Daily Democrat –
A team of researchers is waiting to learn how many of the small chinook salmon that were raised on the healthiest of food in Mike Dewit’s rice field in the Yolo Bypass, fitted with microtransmitters, and released into the Sacramento River in late April survive the arduous journey to San Francisco Bay and the ocean beyond.
The study of the survival to adulthood of these 900 young fish is part of an ambitious three-year $1.4 million pilot project aimed at learning if the rice fields can play an important role in providing habitat for salmon, as they already do for sandhill cranes and other waterfowl.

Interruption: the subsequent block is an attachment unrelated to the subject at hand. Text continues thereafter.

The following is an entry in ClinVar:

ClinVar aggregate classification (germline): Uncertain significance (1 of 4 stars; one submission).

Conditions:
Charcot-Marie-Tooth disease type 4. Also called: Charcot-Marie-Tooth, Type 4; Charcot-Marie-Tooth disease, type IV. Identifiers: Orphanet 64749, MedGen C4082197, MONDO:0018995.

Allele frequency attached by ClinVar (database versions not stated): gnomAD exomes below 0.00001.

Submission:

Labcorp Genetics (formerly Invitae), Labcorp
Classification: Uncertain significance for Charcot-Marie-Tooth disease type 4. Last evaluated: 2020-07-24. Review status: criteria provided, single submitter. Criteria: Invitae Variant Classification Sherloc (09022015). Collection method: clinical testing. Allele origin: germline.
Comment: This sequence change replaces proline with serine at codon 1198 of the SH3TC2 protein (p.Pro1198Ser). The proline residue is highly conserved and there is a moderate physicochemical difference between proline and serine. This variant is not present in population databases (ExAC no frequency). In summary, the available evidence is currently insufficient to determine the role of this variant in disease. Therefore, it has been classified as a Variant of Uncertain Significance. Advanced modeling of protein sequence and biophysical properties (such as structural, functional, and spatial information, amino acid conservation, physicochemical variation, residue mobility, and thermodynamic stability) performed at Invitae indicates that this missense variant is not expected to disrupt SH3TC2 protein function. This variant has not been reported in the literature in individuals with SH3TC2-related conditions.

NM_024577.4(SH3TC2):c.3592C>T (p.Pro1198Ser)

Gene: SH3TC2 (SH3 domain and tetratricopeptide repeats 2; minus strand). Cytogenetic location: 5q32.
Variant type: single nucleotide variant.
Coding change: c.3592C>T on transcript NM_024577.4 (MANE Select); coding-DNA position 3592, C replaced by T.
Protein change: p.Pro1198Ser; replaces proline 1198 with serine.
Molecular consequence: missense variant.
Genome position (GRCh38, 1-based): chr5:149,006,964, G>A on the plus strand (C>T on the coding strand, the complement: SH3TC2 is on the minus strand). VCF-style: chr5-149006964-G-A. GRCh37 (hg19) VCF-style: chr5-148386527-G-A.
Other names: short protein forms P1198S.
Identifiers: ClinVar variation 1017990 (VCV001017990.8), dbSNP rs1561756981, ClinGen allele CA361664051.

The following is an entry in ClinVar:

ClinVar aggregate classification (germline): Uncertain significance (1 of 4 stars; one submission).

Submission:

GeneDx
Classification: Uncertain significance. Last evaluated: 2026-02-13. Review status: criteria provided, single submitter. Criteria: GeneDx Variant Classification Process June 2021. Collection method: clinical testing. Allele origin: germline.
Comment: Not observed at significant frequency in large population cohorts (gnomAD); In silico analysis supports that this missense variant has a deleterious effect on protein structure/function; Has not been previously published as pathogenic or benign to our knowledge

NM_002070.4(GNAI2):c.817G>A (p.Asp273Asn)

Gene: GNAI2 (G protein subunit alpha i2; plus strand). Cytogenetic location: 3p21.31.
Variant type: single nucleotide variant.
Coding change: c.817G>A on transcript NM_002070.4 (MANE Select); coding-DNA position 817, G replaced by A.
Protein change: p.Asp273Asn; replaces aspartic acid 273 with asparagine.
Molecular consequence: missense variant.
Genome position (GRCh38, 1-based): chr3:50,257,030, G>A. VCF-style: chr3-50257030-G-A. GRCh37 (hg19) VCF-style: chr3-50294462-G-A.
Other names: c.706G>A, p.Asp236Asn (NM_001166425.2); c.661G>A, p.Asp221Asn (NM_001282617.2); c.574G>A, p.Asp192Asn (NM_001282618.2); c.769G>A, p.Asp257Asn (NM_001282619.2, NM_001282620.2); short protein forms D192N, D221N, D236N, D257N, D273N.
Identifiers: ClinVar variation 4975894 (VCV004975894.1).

“The growers are very much into it,” said Paul Buttner, California Rice Commission project manager for the Helping Salmon in the Sacramento Valley project. “They understand the salmon fishery in the Sacramento Valley needs help, and if the rice fields can be part of it they find that exciting.”
Growers and researchers from the UC Davis Center for Watershed Sciences, the California Department of Fish and Wildlife and California Trout came together to study how the fields can provide young salmon with nutritious food and protection from predators until they are ready to begin the long trip down the Sacramento River.